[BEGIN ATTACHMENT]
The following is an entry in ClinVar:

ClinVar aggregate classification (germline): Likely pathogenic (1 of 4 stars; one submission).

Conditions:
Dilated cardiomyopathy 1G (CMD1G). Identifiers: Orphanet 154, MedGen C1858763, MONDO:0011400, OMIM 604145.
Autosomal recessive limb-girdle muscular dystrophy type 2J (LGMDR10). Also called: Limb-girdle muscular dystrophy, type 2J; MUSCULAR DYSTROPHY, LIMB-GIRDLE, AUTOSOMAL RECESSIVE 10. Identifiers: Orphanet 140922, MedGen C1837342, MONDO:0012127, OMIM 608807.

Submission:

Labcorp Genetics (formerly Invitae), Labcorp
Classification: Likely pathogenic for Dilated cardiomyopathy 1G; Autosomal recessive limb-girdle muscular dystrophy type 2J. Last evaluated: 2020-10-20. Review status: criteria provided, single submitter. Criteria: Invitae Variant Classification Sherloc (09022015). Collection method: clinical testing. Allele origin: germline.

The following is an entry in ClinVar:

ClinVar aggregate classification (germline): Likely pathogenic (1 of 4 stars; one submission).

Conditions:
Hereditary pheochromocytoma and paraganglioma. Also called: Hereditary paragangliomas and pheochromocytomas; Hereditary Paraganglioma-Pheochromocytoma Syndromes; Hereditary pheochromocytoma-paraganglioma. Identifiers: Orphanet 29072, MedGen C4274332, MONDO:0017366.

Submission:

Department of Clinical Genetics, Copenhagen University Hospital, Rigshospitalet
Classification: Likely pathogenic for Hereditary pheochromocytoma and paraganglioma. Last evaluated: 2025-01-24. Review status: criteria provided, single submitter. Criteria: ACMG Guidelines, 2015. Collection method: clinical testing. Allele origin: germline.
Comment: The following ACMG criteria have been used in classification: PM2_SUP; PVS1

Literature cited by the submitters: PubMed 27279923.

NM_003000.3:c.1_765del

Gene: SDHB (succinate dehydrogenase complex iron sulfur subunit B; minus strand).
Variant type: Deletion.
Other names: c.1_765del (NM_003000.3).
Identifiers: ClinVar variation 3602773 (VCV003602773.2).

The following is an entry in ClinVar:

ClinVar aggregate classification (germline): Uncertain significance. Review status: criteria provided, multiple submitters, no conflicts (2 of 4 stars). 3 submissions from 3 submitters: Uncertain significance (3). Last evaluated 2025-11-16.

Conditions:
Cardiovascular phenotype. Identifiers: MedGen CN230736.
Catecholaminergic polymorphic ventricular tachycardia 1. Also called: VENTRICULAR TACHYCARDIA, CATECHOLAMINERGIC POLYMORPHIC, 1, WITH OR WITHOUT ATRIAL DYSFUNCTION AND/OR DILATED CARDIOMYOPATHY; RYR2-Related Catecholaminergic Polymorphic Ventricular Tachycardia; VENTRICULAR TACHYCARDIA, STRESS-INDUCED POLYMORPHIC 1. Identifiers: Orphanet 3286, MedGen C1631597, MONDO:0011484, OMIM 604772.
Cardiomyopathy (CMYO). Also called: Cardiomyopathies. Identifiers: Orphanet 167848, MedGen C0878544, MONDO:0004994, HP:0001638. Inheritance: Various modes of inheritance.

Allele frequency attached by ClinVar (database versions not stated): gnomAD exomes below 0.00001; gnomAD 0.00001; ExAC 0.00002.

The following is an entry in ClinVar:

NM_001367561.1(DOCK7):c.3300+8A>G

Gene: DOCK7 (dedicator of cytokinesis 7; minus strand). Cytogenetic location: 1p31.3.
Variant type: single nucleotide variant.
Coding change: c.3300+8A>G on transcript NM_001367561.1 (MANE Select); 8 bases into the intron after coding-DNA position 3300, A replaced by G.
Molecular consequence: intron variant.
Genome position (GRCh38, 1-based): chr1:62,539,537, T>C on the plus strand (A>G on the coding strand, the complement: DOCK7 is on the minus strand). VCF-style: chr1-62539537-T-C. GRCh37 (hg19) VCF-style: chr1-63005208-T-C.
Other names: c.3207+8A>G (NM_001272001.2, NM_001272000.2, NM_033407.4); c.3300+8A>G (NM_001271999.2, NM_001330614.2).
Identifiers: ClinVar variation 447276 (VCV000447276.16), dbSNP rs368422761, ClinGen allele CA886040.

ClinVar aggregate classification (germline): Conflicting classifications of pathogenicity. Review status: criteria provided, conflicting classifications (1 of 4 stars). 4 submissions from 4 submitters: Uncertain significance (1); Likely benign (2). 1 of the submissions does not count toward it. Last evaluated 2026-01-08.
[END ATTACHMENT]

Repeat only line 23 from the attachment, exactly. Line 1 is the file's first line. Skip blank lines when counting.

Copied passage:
The following is an entry in ClinVar: